Both articles lay out clearly, helpfully, and critically the research about the formation of gender identity among children, and use it to clarify the legal terrain. The two articles also document how courts often rely on medical experts’ perspectives in adjudicating these cases. George puts reliance on scientific data in context by presenting historical patterns in which courts have eventually reframed their responses based on developments in the science, such as in the case of research on LGBTQ+ parenthood. Houston, while noting that experts can be helpful, argues that their testimony should be taken with caution, as the area is fraught with politics. Both also analyze a large number of cases, elucidating the main outcomes of these cases, their (sometimes flawed) reasoning, and their general trends.

Each article also makes varied contributions. Houston delves into the decision to transition, including medical interventions. George examines how courts have dealt with questions of identity in related areas: children’s sexual orientation, race, and religion. This latter analysis puts what seems like a novel and difficult dilemma for courts in perspective, provides some unexpected doctrinal insights, and shows the consistency in courts’ approaches that seek to enable children to explore their identity. Finally, one of George’s main recommendations is to enact statutes that confirm that gender exploration is in the best interest of the child. It is interesting to note that Ontario, according to Houston, has amended its legislation pertaining to child protection to clarify that the best interests of the child includes consideration of “gender identity and gender expression.”4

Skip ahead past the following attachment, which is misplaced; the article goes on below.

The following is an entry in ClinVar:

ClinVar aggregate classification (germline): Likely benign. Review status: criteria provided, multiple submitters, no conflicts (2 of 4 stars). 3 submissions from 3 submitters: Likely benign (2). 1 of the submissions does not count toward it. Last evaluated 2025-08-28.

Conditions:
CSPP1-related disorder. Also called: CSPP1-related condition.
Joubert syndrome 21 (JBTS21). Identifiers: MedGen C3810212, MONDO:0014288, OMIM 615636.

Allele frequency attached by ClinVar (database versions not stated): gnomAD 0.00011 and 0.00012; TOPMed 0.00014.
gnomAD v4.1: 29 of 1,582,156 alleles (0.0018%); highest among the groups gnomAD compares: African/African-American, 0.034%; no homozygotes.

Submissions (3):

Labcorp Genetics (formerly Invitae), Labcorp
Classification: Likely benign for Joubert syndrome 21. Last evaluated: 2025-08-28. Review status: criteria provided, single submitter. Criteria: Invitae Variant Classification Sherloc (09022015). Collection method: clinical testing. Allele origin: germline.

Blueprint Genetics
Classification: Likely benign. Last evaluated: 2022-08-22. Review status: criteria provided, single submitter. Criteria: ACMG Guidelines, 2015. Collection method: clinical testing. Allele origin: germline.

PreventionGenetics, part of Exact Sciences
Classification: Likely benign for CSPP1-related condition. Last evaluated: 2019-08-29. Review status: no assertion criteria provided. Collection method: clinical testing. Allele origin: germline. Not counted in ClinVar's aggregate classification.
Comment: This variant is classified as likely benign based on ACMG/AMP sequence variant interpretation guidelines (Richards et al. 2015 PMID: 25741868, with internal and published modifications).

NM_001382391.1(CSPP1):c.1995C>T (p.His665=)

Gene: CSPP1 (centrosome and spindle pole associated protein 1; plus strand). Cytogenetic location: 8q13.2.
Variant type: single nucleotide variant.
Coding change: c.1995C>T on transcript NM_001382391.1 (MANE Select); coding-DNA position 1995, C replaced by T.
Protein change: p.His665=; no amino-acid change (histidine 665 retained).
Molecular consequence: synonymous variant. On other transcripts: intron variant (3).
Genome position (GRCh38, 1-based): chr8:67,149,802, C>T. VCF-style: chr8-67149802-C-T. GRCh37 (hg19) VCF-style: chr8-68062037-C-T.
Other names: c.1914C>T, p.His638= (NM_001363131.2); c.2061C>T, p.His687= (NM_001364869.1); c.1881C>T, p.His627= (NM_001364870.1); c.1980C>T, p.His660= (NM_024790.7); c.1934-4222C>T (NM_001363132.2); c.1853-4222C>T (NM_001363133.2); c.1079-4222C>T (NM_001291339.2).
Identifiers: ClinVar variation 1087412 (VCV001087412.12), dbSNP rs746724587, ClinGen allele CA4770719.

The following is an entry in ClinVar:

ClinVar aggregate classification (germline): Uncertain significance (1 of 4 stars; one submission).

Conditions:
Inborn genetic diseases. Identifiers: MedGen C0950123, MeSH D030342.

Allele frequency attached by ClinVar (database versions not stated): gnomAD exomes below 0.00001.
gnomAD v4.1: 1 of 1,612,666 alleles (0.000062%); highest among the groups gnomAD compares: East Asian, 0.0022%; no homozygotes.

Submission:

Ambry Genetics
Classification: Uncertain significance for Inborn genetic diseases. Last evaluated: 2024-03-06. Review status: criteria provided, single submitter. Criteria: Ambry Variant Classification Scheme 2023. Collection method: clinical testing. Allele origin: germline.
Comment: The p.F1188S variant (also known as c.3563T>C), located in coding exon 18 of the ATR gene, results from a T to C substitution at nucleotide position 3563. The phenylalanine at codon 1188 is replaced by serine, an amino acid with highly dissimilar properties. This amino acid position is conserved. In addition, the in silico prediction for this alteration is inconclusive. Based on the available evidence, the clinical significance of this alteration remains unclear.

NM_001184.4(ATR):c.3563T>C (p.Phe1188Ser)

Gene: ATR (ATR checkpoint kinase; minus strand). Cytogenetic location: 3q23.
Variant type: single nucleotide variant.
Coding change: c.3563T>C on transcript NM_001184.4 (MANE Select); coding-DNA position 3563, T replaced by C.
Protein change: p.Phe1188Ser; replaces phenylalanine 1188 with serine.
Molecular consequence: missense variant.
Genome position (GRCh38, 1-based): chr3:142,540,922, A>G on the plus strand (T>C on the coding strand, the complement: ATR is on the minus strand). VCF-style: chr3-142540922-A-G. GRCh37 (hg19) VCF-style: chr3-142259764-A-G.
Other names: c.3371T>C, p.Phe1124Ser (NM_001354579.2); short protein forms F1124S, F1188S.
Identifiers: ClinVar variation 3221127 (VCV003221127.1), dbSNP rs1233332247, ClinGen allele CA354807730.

Overall, both articles provide a great service to the legal community in their rigorous analyses of these types of cases, which have become common in the U.S. and Canada. Both articles should be commended, especially for the critical and respectful way in which they deal with an area that is politicized and that, as well, touches upon people’s most personal issues. Their doctrinal and prescriptive insights will be helpful to many, and the clear way in which medical knowledge is presented is particularly useful. Both could easily fit syllabuses on law and sexuality, and family law. The historical context—and George’s references about how other social movements have engaged with similar contexts—make the terrain richer. Even people who are not working in the fields will likely find these to be good sources to learn about this critical topic.

Editor’s note: for another review of Exploring Identity, please see Aníbal Rosario-Lebrón, On Pointe: The Right of Children to Explore their Gender Identity, JOTWELL (September 13, 2021)

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  1. Julia Temple Newhook et al., A Critical Commentary on Follow-Up Studies and “Desistance” Theories About Transgender and Gender-Nonconforming Children, 19 Int’l J. Transgenderism 212, 212 (2018).
  2. Id. at 217.
  3. Houston at 143 (emphasis in original).
  4. Child, Youth and Family Services Act, 2017, S.O. 2017, c. 14 (s. 3(c)(iii)).
Erez Aloni, Judging Gender, JOTWELL (September 13, 2021) (reviewing Marie-Amélie George, Exploring IdentityMarie-Amélie George, Exploring Identity, 54 Fam. L. Q. __ (forthcoming, 2021), available at SSRN. (2021)); Claire Houston, Respecting and Protecting Transgender and Gender-Nonconforming Children in Family Courts, Claire Houston, Respecting and Protecting Transgender and Gender-Nonconforming Children in Family Courts, 33:1 Can. J. Fam. L. 103 (2020). (2020)),